On 20 July 2012, DECC launched its ‘Renewable Heat Incentive: Providing certainty, improving performance’ consultation. The key proposals within the consultation are as follows:
- Central budget management proposal and periodic reviews: DECC have proposed that the current interim cost-control mechanism be replaced with a flexible degression-based system. Under the proposal automatic tariff reductions would occur if pre-determined deployment triggers are reached, with degression assessments to be made by DECC on a quarterly basis with one month's notice being given for any reductions. The size of possible tariff reductions is proposed to be determined in advance, with the size of actual reduction enforced dependent upon the extent to which the deployment triggers are exceeded. In addition to the degression-based system, DECC have proposed that periodic reviews of the RHI be conducted, commencing in 2014, in order to assess the operation of the scheme.
- Pre-accreditation: DECC have proposed the idea of 'enhanced preliminary accreditation', whereby a generator would be guaranteed to receive the tariff that applied as at the date of its application for preliminary accreditation if certain conditions are met. This is to address the need to provide greater certainty of the likely tariff that a project may receive if it has a long lead time.
Biomass sustainability: DECC have put forward proposals for biomass sustainability criteria, in order to make the RHI consistent with the Renewable Obligation and ensure the sustainability of the RHI, in line with the UK Bioenergy Strategy which was published in April 2012. The criteria proposed are as follows:
- Biomass used for heat must achieve a lifecycle greenhouse gas (GHG) saving of 60% against an EU fossil heat average.
- In relation to wood-fuel, documentary evidence must be available showing that the wood has emanated from a legal and sustainable source, or is from a licensed Forest Law Enforcement, Governance and Trade (FLEGT) partner.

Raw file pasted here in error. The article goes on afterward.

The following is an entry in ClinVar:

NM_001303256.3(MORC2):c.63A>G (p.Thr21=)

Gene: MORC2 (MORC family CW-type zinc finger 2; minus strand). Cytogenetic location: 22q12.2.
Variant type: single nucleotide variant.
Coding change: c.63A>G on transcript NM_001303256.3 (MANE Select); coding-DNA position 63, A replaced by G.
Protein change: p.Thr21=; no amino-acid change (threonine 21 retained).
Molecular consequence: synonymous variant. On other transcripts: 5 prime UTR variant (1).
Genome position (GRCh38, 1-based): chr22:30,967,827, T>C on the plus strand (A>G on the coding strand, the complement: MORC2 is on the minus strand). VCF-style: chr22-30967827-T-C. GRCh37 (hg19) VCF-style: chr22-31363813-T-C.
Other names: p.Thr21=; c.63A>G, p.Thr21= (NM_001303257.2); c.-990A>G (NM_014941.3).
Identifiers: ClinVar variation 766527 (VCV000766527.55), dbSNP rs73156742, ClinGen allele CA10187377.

- For non wood-fuel biomass the land criteria set out within the EU Renewable Energy Directive must be met.
- Installations below 1MWth capacity must, from April 2014, purchase their biomass from an approved supplier list.
- Installations above 1MWth capacity would need to provide reports to Ofgem on the sustainability of their biomass.
- Air quality: DECC have proposed that the emissions limits set out in the March 2011 RHI policy document be imposed. These limits will apply to all installations with an installed capacity of <20MWth and will apply to those installations accredited after the point at which these limits come into force (expected to be between November 2012 and March 2013).
- Metering: DECC have stated its aim to simplify the complex metering requirements which are currently in place under the RHI. It is, therefore, proposed that heat transported in external pipes insulated to a specified standard will be deemed to be eligible heat use and where all heat uses are eligible, only the eligible renewable heat generation would be required to be metered.
- Biomethane: DECC have proposed to allow biomethane clean-up plant to be accredited under the RHI, and therefore treat biomethane more consistently with the other technologies under the RHI.
- Eligibility of ground source heat pumps: DECC intend to clarify the regulations for ground source heat pumps, to ensure that the RHI acts as a support for the efficient use of renewable heat.
- Allowing renewable heat plant to be moved: At present only 'new' equipment is eligible under the RHI. DECC have proposed that an installation can be relocated and continue to receive the RHI, provided it meets other eligibility criteria at the new location. This is particularly important for heat generation due to the fact that it relies on supplying to a nearby user.
- Eligible heat use: DECC have proposed, in order to allow intended heat uses to benefit from the RHI, to remove the requirement that using heat to carry out a process must take place within a building.
- Biomass boiler oversizing: DECC have set out plans to introduce an eligibility requirement to prevent installations that are sized incorrectly in order to claim the tier 1 tariff, from benefitting from the RHI.
- Tariffs - RPI: DECC have proposed a change to the regulations so that tariffs are calculated to the nearest twentieth of a penny, i.e. to .05p, in order to prevent a re-run of this year, whereby the tariff for large biomass did not increase in line with the RPI, due to the fact tariffs are currently calculated to the nearest tenth of a penny.
The closing date for responses to the consultation is 14 September 2012.
To read the full consultation, please click here.